SCOREBOARD: Housing party

With most US data positive at present, home sales data completed the case for a Wall Street rally.

Pretty much everything rallied last night – bonds, equities, commodities – and so it’s difficult to categorise last night’s moves in the way we’ve become accustomed. Risk on, risk off. It was both you see. It’s almost as if the Fed was printing more money. As it is for last night, markets were given a bit of a boost by a 4.1 per cent gain in US pending home sales for March. It’s not that this is a particularly fantastic indicator or anything, but think of the environment. Corporate earnings have smashed expectations. The Fed then comes out and upgrades its growth outlook (to the extent that there is a collective outlook, but you know what I mean) we’ve seen strong business investment, strong consumer spending, etc – the main weak link being the housing sector. So with all that in mind, investors are very sensitive to any sign the housing market is turning or picking up.

The S&P500 saw steady bidding action through the session and managed to close up 0.7 per cent (1399) at the bell, which caps off the biggest three-day gain in at least a couple of months. Telecoms, consumer services and financials were the key outperformers, although most stocks except health care and basic materials were higher. The Dow rose 0.9 per cent (13204), the Nasdaq was 0.7 per cent higher (3050) and out SPI managed to increase 0.6 per cent (4407). Gains probably would have been better had it not been for a disappointing jobless claims report. Claims fell 1000 to 388,000 in the week to April 21, but they were expected to fall to 375,000. That is a bit of a pick-up overall then relative to February and March (claims around 365,000), but claims at these levels are still consistent with strong jobs growth. Talk about the jobs slowdown is out of line.

As for those commodities, they pretty much pushed higher across the board, but we’re not talking huge gains. Gold for instance was up about $9 to $1656 and copper rose 2 per cent. There were modest gains on crude with WTI up 0.3 per cent to $104.4 and Brent up 0.6 per cent to $119 and these are gains without the benefit of a weaker US dollar. Indeed the dollar index was little change overnight which explains why the Australian dollar was little changed at 1.0385 (40 pips range) and also why euro was little changed for much of the session, although there is some selling pressure at the moment as US dollar is bid such that at 1.3208 as I write, euro is off about 50 to 60 pips from yesterday afternoon.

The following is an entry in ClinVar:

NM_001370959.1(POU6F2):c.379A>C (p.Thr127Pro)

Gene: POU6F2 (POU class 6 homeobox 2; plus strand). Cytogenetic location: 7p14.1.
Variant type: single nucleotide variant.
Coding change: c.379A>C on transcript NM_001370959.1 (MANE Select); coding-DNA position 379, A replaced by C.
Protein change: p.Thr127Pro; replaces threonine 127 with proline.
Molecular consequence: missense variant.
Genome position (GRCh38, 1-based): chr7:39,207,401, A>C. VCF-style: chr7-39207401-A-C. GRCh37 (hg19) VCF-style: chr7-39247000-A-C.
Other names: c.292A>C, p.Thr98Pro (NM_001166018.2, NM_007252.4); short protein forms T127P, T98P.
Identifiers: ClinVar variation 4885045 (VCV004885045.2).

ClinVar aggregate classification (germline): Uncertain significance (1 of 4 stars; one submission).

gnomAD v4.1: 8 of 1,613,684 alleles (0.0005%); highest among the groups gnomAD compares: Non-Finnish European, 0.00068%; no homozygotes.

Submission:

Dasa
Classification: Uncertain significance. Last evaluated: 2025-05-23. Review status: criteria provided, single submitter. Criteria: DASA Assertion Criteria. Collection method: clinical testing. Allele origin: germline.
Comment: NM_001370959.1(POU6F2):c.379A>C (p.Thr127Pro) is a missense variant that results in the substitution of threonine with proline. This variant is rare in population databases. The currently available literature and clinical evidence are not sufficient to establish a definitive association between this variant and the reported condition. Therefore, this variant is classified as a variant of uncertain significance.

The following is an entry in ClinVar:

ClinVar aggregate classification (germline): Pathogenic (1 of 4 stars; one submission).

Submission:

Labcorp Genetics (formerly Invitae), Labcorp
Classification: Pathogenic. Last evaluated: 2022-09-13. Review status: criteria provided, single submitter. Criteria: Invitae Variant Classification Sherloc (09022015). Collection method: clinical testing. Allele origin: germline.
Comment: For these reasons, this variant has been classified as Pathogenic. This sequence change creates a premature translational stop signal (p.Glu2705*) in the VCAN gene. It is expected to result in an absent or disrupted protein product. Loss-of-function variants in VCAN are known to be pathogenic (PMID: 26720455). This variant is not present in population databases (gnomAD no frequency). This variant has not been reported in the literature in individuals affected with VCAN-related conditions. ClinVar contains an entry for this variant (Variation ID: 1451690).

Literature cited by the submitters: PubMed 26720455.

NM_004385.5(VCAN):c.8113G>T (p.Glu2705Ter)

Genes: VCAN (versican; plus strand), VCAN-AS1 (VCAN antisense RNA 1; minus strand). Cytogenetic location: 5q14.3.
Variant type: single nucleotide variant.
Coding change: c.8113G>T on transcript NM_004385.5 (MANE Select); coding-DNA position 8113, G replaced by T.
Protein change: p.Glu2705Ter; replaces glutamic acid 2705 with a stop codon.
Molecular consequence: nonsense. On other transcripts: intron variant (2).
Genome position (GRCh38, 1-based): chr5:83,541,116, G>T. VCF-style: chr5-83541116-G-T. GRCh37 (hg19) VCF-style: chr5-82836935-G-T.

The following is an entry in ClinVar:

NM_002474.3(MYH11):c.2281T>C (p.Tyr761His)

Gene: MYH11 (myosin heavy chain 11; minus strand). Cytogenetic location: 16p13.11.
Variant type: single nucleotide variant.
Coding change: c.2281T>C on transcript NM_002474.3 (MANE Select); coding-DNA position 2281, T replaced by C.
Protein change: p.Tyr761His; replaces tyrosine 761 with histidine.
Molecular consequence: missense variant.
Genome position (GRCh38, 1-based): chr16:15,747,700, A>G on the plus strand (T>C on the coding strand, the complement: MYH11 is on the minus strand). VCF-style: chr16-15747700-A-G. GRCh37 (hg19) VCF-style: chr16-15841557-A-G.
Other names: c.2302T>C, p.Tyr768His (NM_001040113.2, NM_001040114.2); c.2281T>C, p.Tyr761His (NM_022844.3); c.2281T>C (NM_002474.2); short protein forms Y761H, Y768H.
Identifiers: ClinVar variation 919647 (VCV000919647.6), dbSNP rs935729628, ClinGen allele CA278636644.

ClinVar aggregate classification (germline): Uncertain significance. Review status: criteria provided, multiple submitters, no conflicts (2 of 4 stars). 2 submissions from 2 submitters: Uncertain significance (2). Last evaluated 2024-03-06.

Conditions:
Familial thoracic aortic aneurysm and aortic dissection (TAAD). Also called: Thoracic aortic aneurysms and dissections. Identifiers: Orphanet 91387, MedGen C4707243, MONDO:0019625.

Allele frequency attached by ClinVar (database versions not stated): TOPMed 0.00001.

In the fixed income space, US treasuries rallied as mentioned after strong bidding at a seven-year auction ($29 billion worth with cover at 2.83) with the 10-year yield down about 4 basis points to 1.94 per cent. The 5-year yield then fell 3 basis points to 0.83 per cent while the 2-year was down just under a basis points to 0.258 per cent. Aussie futures then rose 2 to 3 ticks a piece to 96.96 on the 3s and 96.35 on the 10s. It’s probably worth a quick look over at Spanish and Italian bonds as well and here things seem to have settled a bit. The 10-year bond yields were moderately higher – a few basis points here or there to 5.83 per cent and 5.64 per cent which is up from March for sure (80 basis points or so), but realistically they’ve been range trading since earlier in the month, and look to have settled.

Not really much else out overnight. There was some data out of Europe showing CPI was stronger than expected in April, rising 0.2 per cent in the month (0.1 per cent expected) to be 2.2 per cent higher annually (from 2.1 per cent). Also we saw the European business climate indicator weaken to -0.5 in April from -0.3 (the average is 0).

So looking at the day ahead, we see Japanese industrial production and inflation figures this morning, and then tonight we see the first estimate of first quarter US GDP. The market looks for a rise of 2.5 per cent this quarter after a 3 per cent gain in the fourth quarter.

And for those asking, no I certainly haven’t forgotten about this week’s CPI numbers, but I’ll talk about them and the implications for policy on Monday next week. We have much to discuss.

Adam Carr is a leading market economist. See Business Spectator's glossary for definitions of technical terms used in SCOREBOARD articles.

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